The No Spend Vacation

 

Congratulations to Bettina who won the Versalette 2.0 and Carrie who won a copy of Minimalist Parenting.

A post from the archives today on how we shop less for and on vacations in recent years. Topical for families gearing up for summer getaways.

When you calculate the cost of your vacation do you add in all the things you buy for it and on it?

New outfits, luggage, swim suits, travel devices and that afternoon spent shopping at the outlet mall everyone told you to go to can drive up the cost of a family getaway.

Those costs used to be a given for me. If we were going on a trip I needed a new outfit, possibly a new laptop case and I definitely wanted an afternoon to peruse the shops in places like Florence, Paris and pretty much any big American city.

We were in Spain last week and I realized I don’t shop for and on vacations anymore. When we budget out how much the whole thing is going to cost us there is no need to add in some blow money for that French department store or the half dozen garments we’ll buy before we go.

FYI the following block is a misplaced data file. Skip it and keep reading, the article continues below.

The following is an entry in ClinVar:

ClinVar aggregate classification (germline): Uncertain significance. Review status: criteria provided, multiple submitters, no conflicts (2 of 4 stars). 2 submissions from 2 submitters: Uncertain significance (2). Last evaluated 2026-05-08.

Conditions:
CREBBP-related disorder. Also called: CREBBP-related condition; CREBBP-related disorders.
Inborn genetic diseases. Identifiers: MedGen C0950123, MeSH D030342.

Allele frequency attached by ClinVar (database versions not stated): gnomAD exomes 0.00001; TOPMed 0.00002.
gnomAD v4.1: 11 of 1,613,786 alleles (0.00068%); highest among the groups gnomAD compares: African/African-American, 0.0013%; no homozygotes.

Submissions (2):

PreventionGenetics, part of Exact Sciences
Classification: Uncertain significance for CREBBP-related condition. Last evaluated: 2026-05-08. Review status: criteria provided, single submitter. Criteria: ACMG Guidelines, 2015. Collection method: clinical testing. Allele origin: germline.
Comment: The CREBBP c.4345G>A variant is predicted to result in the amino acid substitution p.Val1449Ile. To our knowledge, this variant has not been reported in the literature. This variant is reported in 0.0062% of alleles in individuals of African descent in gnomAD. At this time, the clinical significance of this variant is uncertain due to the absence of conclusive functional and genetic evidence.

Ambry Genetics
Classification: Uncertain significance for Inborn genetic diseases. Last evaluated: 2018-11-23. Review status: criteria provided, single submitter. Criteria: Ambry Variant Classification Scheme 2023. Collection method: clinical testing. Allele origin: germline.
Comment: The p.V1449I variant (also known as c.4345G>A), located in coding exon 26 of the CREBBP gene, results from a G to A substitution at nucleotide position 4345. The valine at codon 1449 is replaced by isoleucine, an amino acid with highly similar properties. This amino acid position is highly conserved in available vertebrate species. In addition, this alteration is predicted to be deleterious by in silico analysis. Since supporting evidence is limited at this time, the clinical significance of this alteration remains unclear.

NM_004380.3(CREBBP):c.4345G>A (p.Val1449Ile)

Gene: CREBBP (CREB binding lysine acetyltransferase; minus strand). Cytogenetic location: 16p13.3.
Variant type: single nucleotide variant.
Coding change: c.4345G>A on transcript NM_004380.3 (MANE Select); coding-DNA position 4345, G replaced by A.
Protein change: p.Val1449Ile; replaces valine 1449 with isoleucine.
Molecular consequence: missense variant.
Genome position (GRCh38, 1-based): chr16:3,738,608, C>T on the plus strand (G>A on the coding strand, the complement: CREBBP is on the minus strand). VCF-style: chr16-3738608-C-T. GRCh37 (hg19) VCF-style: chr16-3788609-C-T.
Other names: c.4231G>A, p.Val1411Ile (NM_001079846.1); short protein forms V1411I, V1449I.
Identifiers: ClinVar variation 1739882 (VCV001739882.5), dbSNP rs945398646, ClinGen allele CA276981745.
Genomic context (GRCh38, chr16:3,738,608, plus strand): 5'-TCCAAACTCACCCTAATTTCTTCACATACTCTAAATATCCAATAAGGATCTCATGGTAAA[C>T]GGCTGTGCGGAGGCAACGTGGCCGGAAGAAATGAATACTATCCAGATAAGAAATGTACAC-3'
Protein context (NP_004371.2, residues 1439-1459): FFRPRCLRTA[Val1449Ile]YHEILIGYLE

Food. Shelter. Transport. Fun. Those are the only things we spend on. Fun is entry to a zoo or a tram ride up Tibidabo mountain. Not a dress that looks amazing on the hangar, okay on me and that I’ll probably wear once in two years. We will visit a local market to see and smell the sites, taste a pastry or purchase local fruit, while on vacation. That’s quite enjoyable to me. But I no longer scan stalls for something, anything, to bring home with me.

Downside to no shopping: our pool wear wasn’t that exciting.

Our son was wearing swim trunks, a t-shirt and hat in the pool instead of a fancy UV suit. There was no flotation vest on just a pair or two of watchful eyes nearby to keep him safe. His sandals have seen a lot of miles this summer and have a certain odour. I don’t have a maternity swim suit so just wore an old two piece. My husband wore a pair of black running shorts as swim trunks. We weren’t impressing anyone with our wardrobes.

My clothing for the 8 day trip consisted of two skirts, one dress, a pair of jeans for travel days and a small mix of tops, tanks and light cardigans. Nothing was new or purchased specifically for the vacation. The whole thing fit into a medium packing cube like this one.

Upside to no shopping: more time in the place we’re visiting, less luggage and no mystery holiday costs.

We had three days in Barcelona and to lose an afternoon to the mall would have been a shame. At one point we ducked into a mall to use the bathroom when we were lost or as my husband says, just not sure where we were. It was like a lot of other malls I have been to. Except everything was in Spanish.

I’d rather spend an afternoon lost in an interesting city than an afternoon in a mall in an interesting city.